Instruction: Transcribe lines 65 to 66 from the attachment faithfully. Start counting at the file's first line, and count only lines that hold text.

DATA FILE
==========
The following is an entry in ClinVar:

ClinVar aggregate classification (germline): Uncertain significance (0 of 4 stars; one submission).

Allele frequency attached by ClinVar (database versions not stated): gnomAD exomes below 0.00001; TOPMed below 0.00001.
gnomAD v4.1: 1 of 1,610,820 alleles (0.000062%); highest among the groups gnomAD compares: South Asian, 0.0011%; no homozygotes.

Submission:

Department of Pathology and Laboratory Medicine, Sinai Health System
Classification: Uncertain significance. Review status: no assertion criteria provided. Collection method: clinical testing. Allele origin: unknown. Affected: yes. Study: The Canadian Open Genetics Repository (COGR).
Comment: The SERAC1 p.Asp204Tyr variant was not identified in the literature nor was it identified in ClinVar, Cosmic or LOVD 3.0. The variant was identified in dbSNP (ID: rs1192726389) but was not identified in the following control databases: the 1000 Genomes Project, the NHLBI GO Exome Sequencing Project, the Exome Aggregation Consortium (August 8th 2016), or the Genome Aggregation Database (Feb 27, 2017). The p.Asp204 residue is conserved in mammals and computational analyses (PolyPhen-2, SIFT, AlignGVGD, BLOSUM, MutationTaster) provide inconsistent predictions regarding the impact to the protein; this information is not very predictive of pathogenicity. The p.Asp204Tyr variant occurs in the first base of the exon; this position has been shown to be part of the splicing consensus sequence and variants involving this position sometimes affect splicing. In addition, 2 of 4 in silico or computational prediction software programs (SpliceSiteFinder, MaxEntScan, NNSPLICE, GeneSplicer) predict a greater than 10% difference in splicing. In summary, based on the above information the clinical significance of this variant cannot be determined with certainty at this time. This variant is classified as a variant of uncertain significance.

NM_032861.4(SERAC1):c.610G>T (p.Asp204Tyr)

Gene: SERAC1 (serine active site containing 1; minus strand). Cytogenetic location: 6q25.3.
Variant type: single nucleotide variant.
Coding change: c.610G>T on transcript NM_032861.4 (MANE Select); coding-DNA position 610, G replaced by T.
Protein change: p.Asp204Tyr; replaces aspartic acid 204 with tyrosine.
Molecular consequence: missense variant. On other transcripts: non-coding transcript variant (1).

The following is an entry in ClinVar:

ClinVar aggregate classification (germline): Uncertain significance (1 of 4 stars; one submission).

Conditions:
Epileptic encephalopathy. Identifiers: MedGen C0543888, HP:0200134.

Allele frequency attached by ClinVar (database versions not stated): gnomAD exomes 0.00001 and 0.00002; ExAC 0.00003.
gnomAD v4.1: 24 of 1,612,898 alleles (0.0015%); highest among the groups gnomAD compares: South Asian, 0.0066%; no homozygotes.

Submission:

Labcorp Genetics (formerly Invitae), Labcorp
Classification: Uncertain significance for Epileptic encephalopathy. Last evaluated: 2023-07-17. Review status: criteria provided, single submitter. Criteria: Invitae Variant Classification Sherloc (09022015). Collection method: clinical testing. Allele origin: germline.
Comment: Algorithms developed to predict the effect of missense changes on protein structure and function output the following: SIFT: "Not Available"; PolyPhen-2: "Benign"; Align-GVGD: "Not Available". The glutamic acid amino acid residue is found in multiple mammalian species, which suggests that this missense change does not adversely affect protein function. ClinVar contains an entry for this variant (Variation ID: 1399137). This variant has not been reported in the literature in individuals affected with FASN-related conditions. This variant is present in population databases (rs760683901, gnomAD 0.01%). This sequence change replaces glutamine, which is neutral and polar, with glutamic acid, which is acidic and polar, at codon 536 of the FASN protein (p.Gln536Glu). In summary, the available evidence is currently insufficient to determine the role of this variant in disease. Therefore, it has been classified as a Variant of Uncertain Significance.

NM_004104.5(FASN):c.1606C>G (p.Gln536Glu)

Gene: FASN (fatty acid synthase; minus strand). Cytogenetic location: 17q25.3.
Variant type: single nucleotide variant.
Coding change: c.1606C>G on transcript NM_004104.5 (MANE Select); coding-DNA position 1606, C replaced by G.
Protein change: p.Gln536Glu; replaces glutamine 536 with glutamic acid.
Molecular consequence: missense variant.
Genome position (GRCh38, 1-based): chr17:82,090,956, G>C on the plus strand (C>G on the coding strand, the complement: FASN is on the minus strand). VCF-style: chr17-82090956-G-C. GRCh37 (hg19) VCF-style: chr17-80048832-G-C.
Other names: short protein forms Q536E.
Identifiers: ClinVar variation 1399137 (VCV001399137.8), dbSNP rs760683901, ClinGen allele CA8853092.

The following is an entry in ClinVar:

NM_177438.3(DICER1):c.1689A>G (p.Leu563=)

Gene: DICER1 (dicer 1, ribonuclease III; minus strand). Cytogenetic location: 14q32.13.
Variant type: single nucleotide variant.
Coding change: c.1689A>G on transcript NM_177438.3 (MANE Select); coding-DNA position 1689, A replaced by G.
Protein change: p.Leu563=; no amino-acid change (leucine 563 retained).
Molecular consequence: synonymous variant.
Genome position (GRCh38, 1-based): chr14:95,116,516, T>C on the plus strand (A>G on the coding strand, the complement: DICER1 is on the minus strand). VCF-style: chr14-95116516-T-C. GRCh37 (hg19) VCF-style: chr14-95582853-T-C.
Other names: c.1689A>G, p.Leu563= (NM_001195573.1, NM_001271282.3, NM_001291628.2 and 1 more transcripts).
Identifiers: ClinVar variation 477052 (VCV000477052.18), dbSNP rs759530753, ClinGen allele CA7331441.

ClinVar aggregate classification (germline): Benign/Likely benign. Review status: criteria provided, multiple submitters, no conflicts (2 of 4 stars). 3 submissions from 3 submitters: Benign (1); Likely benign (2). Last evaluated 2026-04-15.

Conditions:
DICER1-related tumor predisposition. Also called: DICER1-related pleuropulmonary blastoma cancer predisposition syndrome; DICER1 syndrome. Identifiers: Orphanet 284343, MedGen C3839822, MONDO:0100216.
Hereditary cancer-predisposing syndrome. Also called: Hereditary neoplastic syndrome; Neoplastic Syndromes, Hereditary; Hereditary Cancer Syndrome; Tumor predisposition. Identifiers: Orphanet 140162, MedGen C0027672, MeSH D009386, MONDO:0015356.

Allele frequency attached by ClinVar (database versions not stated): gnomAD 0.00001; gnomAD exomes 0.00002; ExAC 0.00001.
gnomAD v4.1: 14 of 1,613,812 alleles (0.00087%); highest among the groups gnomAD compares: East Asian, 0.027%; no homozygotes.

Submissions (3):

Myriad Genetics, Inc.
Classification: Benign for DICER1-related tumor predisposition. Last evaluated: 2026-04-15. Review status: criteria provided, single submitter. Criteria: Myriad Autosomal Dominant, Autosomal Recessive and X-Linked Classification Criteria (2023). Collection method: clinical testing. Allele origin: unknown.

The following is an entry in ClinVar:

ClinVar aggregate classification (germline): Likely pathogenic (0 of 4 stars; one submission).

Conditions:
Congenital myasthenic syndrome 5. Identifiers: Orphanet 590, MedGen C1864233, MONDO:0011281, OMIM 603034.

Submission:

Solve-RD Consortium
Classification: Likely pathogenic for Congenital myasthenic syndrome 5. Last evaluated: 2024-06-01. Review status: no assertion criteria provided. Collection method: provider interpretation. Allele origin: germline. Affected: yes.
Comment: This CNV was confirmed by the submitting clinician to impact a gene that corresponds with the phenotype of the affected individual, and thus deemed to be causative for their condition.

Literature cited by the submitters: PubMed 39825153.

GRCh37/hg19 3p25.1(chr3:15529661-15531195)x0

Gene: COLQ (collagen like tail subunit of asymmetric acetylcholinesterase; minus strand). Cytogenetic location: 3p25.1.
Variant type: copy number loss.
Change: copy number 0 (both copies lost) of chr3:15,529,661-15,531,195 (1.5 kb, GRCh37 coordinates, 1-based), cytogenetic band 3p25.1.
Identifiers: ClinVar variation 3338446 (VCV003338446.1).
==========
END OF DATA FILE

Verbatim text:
Change: copy number 0 (both copies lost) of chr3:15,529,661-15,531,195 (1.5 kb, GRCh37 coordinates, 1-based), cytogenetic band 3p25.1.
Identifiers: ClinVar variation 3338446 (VCV003338446.1).